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The Other House Race in Louisiana

Rep. Garret Graves, R-La., who led other Republicans in requests, asked for nearly $955.7 million in earmarks.
Rep. Garret Graves, R-La., who led other Republicans in requests, asked for nearly $955.7 million in earmarks. (Tom Williams/CQ Roll Call file photo)

Though the fate of the “kissing congressman” in Louisiana is garnering some attention outside of the Pelican State, a crowded race to the south with its own colorful characters is wide open — at least on the Republican side.  

Ten candidates are vying to replace Republican Rep. Bill Cassidy, who vacated his seat to challenge vulnerable Democratic Sen. Mary L. Landrieu. Among them are state lawmakers, a tree farmer and an ex-governor/ex-congressman/felon. Since the Republican candidates are ideologically similar, there is no clear GOP frontrunner heading into Election Day.  

“I think you’ve seen that all of the candidates are campaigning as conservatives so it would be difficult to contrast any of the Republican candidates’ policy stances,” Jason Dore, executive director for the Louisiana Republican Party, told CQ Roll Call. Former Gov. Edwin Edwards is the top Democrat in the 6th District race and also is the most recognized candidate. The 87-year-old served four terms as governor and represented the now-nonexistent 7th District in Congress from 1965 through 1972. He most recently served 8 years in prison for racketeering and extortion.  

As the Louisiana Democratic Party’s endorsed candidate, Edwards is expected to advance past the jungle primary Tuesday to a December runoff by coalescing the Democratic vote. Less certain is which Republican candidate will garner the most votes to take the second spot in the runoff to represent the C-shaped southern district.  

Polling in the crowded race has been inconsistent, with Louisiana Democratic Party Executive Director Stephen Handwerk saying each poll he’s seen “has been a different shade of crazy.”  

“Democrats are united,” Handwerk said. “Republicans are all over the place and that’s certainly providing us an opportunity to really focus in on core issues.” But Republicans counter the crowded field is a virtue of Louisiana’s jungle primary system, rather than an indication of a fractured GOP.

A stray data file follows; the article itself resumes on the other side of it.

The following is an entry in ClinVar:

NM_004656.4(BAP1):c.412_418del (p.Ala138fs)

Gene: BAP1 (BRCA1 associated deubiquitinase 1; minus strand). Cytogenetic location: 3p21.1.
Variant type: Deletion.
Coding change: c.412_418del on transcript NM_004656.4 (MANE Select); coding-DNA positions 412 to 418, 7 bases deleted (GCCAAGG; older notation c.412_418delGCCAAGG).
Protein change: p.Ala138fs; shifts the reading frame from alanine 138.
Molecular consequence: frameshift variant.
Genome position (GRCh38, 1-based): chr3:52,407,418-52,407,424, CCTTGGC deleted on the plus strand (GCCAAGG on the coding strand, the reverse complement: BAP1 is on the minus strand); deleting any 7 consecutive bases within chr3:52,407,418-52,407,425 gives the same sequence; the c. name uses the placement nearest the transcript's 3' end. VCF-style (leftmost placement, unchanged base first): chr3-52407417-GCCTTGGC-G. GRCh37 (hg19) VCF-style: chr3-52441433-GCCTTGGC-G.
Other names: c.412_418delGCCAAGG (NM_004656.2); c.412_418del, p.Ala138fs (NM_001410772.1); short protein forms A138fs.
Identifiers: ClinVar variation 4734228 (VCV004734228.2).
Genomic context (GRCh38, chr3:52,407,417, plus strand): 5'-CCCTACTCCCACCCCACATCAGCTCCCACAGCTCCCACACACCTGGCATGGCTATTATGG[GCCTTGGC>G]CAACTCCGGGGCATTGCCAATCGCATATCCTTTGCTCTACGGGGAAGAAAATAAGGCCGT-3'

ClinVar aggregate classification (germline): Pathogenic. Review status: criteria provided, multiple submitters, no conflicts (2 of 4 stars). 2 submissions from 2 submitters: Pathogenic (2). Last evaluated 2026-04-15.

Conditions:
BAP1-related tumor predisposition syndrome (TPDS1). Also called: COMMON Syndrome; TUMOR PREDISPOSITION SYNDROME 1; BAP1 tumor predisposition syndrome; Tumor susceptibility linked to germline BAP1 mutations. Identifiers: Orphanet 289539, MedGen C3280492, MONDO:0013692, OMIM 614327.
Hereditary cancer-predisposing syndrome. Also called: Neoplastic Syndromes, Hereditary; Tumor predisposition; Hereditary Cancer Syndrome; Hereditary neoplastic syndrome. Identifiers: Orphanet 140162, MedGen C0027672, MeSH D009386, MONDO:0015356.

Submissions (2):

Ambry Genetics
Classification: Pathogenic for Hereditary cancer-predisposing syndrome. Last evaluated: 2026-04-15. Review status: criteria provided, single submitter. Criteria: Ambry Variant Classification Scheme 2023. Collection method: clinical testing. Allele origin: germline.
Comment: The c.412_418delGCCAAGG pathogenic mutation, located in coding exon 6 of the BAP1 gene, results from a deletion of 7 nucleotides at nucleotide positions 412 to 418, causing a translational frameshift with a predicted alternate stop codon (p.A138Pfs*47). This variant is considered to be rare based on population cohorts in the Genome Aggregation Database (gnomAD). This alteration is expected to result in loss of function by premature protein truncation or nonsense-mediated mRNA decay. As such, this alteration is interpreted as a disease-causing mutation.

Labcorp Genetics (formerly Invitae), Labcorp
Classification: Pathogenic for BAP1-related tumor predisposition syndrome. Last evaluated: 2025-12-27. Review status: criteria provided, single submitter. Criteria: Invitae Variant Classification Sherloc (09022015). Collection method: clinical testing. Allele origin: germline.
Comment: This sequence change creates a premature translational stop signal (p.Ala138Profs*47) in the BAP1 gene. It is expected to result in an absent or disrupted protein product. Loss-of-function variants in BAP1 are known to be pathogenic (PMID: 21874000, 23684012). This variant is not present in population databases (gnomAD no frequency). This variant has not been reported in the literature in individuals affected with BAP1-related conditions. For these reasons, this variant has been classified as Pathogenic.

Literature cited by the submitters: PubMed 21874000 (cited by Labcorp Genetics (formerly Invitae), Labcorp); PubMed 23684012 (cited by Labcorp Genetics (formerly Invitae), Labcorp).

Louisiana operatives say the GOP candidate will need between 15 and 20 percent of the vote to make the runoff.  

Based on fundraising, name recognition and advertising, operatives say the top four GOP candidates are Garret Graves, former head of the Coastal Protection Authority for Gov. Bobby Jindal; state Sen. Dan Claitor; businessman Paul Dietzel, whose grandfather coached Louisiana State University’s first championship football team, and state Rep. Lenar Whitney.  

Graves is way ahead of the pack in terms of fundraising. The third-quarter fundraising reports showed Graves going into the final stretch with $531,000 in cash on hand. The next highest candidate was Claitor with $125,000.  

Claitor, Graves and Whitney also have put ads on television, but Edwards said he has not spent any money on the airwaves so far.  

“The campaign has gone exactly according to plan,” Edwards told CQ Roll Call in a phone interview last week. “I have not spent any money on TV, radio and practically none on newspapers because I’m running on the basis of my records, which people already know.”  

Edwards said that could change after the Tuesday elections, should he face just one opponent in a runoff. In a district that became more Republican after 2012 redistricting, Edwards faces a steep uphill battle to return to Congress. The Rothenberg Political Report/Roll Call rates the race Safe Republican .  

Edwards’ campaign manager Ari Krupkin said the campaign will reach out to groups who supported the former governor in the past.  

“Part of our district is his old congressional district, the 7th District,” said Krupkin. “He has historically enjoyed strong support in the Cajun community, the river parishes community, and I think they will also coalesce behind him.”  

Krupkin said the campaign will work to turn out black voters and seniors. Krupkin also said he expects independent voters who normally vote Republican could cross over and vote for Edwards as well.  

“Everybody looks at that district and says a Democrat can’t win the 6th,” said Trey Ourso, a Democratic strategist and former executive director of the Louisiana Democratic Party. “You throw Edwin Edwards in there and people say, ‘You never know.”  



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